July 18, 2014 at 8:38 AM
An injured logger waited at the Queen Charlotte helicopter landing pad for 41 minutes last week before an ambulance arrived to take him to the hospital a couple of kilometres away.
That’s because no ambulance was available in Queen Charlotte, says village administrator Peter Weeber, so one had to be sent over from Sandspit.
The incident happened on Tuesday, July 8. Helijet rescued the injured man from his work site and brought him to Queen Charlotte. RCMP and local firefighters were called out to assist with the transport and were waiting on the tarmac when the helicopter arrived at 3 pm, Mr. Weeber said.
The patient waited in the helicopter until the ambulance got there about 40 minutes later, he said. Luckily, the man did not have life-threatening injuries, he said, or the outcome could have been very different.
“It’s pretty ridiculous,” he said. “RCMP, the helicopter pilot, we all sat there, and that patient sat there from 3 pm to 3:41 pm before he could be taken to the Queen Charlotte hospital... It’s not acceptable.”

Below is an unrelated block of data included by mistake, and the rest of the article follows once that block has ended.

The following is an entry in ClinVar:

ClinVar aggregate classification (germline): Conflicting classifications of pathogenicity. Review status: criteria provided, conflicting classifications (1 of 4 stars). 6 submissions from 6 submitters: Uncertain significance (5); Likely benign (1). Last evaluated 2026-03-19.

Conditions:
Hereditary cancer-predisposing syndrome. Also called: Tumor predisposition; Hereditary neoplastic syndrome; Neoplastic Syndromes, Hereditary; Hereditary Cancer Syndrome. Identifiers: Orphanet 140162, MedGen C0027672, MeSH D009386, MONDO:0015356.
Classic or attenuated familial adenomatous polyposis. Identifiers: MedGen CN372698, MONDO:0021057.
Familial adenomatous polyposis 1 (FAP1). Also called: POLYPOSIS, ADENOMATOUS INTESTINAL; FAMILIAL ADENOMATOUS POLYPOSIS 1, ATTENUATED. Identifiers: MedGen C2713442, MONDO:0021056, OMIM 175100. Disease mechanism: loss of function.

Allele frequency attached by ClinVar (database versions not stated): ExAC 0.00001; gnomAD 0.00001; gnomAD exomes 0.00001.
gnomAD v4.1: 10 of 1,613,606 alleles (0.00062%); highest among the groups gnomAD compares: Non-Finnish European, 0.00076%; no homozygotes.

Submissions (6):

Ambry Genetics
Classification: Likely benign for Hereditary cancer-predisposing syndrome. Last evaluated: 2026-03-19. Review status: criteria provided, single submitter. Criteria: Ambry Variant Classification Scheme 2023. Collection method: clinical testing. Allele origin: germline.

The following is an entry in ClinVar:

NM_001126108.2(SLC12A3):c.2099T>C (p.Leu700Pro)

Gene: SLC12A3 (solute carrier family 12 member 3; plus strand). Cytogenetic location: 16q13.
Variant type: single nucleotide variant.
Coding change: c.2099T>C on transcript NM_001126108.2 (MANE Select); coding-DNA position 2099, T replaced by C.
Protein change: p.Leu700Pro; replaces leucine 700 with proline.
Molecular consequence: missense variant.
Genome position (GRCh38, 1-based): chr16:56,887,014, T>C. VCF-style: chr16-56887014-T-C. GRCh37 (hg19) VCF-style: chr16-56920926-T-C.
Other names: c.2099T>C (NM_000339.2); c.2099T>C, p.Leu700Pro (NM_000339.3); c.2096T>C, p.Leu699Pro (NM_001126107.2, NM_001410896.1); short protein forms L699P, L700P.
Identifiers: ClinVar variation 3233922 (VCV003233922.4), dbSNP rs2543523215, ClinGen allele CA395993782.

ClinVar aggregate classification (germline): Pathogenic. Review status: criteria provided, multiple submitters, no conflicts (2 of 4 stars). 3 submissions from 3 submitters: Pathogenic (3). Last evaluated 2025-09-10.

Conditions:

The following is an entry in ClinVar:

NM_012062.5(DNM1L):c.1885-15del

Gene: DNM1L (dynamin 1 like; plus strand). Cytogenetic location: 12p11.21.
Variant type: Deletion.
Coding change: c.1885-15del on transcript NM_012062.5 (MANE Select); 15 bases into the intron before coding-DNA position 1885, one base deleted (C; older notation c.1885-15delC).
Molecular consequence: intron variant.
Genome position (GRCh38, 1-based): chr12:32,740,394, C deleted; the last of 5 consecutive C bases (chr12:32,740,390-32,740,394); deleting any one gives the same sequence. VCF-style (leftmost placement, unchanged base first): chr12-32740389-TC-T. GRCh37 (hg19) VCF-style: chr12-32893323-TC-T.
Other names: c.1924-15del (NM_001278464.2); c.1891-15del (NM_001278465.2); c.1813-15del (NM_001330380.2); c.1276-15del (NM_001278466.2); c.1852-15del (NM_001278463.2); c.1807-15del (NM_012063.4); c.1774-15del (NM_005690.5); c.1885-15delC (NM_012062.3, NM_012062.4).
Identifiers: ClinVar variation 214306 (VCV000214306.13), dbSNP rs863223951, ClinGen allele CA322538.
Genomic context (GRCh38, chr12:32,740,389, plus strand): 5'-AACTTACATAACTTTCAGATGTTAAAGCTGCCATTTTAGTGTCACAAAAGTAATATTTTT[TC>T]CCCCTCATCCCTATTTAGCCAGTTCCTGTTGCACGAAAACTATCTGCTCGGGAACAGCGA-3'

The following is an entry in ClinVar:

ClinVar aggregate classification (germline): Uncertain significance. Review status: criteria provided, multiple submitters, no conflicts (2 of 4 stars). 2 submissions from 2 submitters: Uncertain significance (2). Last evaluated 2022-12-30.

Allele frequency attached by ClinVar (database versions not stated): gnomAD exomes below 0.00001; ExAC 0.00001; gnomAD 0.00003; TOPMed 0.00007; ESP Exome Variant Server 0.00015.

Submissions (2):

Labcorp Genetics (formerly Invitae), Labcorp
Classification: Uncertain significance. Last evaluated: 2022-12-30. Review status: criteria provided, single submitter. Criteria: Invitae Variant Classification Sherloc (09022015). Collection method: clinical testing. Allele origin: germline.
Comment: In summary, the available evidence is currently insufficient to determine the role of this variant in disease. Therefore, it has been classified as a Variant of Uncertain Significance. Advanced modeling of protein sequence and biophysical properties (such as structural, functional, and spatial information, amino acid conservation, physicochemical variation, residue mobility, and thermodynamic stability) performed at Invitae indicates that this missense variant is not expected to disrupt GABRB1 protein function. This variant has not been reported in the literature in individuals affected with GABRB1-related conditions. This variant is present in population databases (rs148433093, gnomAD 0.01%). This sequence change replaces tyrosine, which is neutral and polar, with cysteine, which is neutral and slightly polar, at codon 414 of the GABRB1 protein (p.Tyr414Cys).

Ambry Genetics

An ambulance could have come from Queen Charlotte in a matter of minutes but there was no staff available that day, Mr. Weeber said. Lately, the Queen Charlotte ambulance station has been staffed only about 50 percent of the time, he said. Other ambulance stations in rural communities face the same issue, because BC Ambulance relies on community volunteers to fill these positions. Although the ambulance workers are paid when called out, there is no guarantee of work and most of them have other full-time jobs.
“This is a problem that has been ongoing and ongoing,” Mr. Weeber said. “We keep bringing this up with the Ministry of Health and the BC Ambulance Service.”
The problem could be solved if the ambulance service hired a full-time person at the Queen Charlotte station to help out, he said.
It’s strange that BC Ambulance is able to get away with providing patchwork service in remote communities, Mr. Weeber said, service that would not be considered adequate anywhere else in BC.
“I don’t know if it would be acceptable for the RCMP to show up only 50 percent of the time, or for the fire department to show up 50 percent of the time, or if the toilets didn’t flush 50 percent of the time,” he said. “All of us would be in trouble.”
The BC Ambulance Service is investigating the incident.